Posts

  • A Few Tips for Azure Resource Manager Templates

    Azure Resource Manager (ARM) templates are often looked upon as some sort of magic voodoo. People who use them every day often have a limited understanding of them and this leads to doing things the hard way. The users aren’t always to blame, the documentation is often terse (at best) and features change quickly. In particular, mid-2017 saw a few critical features appear that really improve their usability in a few cases. I’m not going to try to completely solve the knowledge gap or try to create a comprehensive set of guidelines. Instead, I’ll point you to a few things that have been useful for me or helped me get to that “click” moment where they stopped looking like a blob of json and started looking like a language.

  • Don't Repeat Yourself x3

    Don’t Repeat Yourself. DRY. It’s an oft repeated axiom among software developers but do we apply it broadly enough? Where we do apply it, do we apply it too aggressively? Today I’ll look at this fine old acronym three different ways: Avoid repeating code, Avoid making the same decisions, and avoid doing work over again.

  • I spoke at CNUG Tonight

    I spoke at the Chicago .Net Users Group in Downer’s Grove, IL on the topic of Azure planning tonight. I didn’t get to the entire slide deck that I hoped to because there were lots of questions and there was a ton of material to get through (I could speak for a day on Azure probably).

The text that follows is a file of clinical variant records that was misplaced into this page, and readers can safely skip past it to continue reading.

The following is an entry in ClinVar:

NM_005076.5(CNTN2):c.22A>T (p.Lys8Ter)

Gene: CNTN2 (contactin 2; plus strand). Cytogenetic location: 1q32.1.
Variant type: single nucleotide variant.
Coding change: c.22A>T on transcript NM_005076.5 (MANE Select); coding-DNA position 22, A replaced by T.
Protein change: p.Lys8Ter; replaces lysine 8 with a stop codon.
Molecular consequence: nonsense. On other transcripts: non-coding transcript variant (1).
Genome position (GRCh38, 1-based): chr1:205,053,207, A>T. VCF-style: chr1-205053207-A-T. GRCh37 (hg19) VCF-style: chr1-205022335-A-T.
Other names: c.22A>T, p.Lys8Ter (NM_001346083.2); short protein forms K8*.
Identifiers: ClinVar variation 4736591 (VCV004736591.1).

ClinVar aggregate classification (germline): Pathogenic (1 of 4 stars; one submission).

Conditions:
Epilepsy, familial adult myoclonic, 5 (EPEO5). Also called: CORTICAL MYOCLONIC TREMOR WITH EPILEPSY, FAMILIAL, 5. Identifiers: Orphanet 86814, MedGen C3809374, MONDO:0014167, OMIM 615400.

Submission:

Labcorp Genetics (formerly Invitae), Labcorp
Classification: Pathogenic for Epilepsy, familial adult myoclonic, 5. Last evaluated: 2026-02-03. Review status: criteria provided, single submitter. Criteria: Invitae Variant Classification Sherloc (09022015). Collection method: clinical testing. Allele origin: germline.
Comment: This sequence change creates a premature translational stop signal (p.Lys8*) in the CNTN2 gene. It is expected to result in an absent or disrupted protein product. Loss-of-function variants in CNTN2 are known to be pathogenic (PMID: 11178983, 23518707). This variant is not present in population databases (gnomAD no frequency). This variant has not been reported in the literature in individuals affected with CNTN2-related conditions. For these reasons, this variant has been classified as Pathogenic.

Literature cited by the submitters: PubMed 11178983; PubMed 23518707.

• Is it DevOps?

    There is a huge amount of use and abuse of the term DevOps. This probably means that it is very near the top of the hype cycle so expect a lot voices in the next few months or year ranting about how much DevOps sucks. This doesn’t have to be so, but let’s rewind and reacquaint ourselves with the whole concept.

  • Pattern Matching Constructs in C# 7

    I have already covered local functions and tuples in C# 7. Today, I’ll play around with pattern matching. There’s actually two separate bits of syntax being called a single new feature. One extends the switch(){case} construct, the other extends is expressions. Like local functions and tuples, I think this adds some power for communicating the intention of the code. It can also be misused (what can’t?), a little more on that later. I hoped to do this article a week ago, but it took me longer to identify even a little additional insight over the MS docs than I expected. I’ve probably spent 15 hours fiddling around to come up with a somewhat meaningful sample!

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